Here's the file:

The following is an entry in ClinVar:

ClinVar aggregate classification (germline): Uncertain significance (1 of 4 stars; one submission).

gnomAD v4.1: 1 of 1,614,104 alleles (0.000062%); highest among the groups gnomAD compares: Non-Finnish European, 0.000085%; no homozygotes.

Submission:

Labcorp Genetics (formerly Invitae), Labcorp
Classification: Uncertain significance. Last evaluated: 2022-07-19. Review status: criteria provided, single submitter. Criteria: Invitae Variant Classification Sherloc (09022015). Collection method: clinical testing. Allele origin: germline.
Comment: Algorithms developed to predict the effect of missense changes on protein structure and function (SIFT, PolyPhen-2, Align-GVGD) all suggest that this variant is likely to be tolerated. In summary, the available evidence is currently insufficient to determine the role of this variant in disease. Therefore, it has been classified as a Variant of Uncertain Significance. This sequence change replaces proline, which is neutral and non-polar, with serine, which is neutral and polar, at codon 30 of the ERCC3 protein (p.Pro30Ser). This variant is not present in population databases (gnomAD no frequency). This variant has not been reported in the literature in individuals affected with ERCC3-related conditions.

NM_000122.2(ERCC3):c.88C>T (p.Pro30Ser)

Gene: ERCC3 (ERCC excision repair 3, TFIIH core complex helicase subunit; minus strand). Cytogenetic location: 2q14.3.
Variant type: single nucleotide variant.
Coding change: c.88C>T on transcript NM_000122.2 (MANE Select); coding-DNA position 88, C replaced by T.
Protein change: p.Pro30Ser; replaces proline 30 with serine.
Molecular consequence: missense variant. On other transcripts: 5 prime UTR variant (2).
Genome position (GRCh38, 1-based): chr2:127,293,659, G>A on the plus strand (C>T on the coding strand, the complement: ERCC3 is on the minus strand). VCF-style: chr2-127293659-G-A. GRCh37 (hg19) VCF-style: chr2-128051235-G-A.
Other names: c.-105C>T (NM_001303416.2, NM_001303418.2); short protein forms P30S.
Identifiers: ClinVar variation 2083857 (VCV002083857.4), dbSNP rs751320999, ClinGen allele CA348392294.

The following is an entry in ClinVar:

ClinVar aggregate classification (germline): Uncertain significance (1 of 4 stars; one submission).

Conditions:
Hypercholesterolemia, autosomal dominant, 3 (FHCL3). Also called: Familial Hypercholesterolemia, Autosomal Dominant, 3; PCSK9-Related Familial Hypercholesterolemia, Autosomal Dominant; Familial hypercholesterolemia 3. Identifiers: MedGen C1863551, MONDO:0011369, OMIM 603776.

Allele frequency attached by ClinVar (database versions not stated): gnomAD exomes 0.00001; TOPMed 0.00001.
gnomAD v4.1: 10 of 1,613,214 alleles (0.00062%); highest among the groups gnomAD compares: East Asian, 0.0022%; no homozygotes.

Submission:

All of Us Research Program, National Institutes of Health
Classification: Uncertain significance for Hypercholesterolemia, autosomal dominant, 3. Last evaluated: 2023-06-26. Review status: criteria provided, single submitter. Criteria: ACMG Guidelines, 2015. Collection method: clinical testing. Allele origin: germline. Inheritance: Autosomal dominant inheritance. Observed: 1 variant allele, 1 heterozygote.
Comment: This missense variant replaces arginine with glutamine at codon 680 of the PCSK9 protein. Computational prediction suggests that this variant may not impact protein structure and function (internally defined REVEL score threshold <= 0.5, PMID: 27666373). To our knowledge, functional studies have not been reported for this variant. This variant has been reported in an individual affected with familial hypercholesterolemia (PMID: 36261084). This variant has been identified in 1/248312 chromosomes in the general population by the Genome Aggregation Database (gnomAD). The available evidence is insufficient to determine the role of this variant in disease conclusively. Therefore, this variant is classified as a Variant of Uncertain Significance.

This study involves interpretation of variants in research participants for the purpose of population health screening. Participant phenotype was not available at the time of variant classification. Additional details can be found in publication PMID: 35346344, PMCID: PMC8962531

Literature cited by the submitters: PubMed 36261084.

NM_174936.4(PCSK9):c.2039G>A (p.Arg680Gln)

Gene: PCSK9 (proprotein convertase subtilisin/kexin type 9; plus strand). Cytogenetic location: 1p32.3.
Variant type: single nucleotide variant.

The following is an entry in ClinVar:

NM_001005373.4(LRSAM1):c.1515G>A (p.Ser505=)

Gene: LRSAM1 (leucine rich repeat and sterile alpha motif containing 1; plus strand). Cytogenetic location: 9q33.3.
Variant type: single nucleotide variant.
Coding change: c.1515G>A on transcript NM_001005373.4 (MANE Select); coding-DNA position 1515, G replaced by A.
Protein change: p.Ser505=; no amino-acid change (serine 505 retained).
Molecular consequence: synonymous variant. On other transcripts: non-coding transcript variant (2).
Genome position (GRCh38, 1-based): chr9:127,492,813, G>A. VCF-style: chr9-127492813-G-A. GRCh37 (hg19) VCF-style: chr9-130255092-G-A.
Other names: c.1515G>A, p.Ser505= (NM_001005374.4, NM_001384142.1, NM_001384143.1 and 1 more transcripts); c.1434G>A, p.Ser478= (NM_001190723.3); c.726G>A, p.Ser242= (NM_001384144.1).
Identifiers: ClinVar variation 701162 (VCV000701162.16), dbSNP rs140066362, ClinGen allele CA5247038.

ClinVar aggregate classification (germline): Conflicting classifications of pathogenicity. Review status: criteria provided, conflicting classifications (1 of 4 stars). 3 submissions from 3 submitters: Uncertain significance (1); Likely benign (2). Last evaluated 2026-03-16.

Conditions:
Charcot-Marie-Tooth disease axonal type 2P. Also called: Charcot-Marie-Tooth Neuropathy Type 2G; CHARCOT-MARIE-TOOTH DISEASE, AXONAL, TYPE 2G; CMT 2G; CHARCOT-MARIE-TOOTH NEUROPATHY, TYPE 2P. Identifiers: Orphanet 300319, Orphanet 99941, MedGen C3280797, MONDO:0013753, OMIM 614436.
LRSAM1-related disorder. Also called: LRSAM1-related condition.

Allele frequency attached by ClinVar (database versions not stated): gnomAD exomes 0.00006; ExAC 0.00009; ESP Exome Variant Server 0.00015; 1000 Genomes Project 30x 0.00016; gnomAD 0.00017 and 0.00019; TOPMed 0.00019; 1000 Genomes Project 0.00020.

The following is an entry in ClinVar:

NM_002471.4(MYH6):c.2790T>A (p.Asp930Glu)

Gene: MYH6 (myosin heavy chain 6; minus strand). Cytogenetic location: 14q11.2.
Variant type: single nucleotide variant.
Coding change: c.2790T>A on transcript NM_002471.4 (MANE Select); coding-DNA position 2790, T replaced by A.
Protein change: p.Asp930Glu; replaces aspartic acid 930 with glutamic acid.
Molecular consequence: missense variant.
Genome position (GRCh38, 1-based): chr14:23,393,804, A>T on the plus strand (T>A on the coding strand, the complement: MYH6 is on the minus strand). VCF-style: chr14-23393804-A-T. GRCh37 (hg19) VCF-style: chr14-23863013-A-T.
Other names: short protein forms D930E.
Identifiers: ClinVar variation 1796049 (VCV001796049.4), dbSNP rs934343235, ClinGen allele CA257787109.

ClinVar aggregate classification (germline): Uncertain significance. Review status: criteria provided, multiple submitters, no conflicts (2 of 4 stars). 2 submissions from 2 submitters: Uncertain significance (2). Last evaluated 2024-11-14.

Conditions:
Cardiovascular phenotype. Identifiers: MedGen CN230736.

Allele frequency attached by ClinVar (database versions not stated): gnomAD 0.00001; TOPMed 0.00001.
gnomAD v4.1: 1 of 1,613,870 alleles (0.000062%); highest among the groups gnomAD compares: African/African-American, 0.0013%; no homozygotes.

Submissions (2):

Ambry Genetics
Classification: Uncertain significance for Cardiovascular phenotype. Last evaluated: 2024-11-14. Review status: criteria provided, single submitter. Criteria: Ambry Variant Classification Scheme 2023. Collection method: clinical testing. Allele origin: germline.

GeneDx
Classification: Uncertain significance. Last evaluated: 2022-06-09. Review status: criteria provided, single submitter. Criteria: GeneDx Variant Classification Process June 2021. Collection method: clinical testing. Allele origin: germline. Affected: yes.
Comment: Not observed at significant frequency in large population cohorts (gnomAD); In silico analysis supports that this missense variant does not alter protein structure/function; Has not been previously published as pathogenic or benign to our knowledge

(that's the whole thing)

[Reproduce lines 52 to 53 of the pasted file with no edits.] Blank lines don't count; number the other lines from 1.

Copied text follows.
Protein change: p.Asp930Glu; replaces aspartic acid 930 with glutamic acid.
Molecular consequence: missense variant.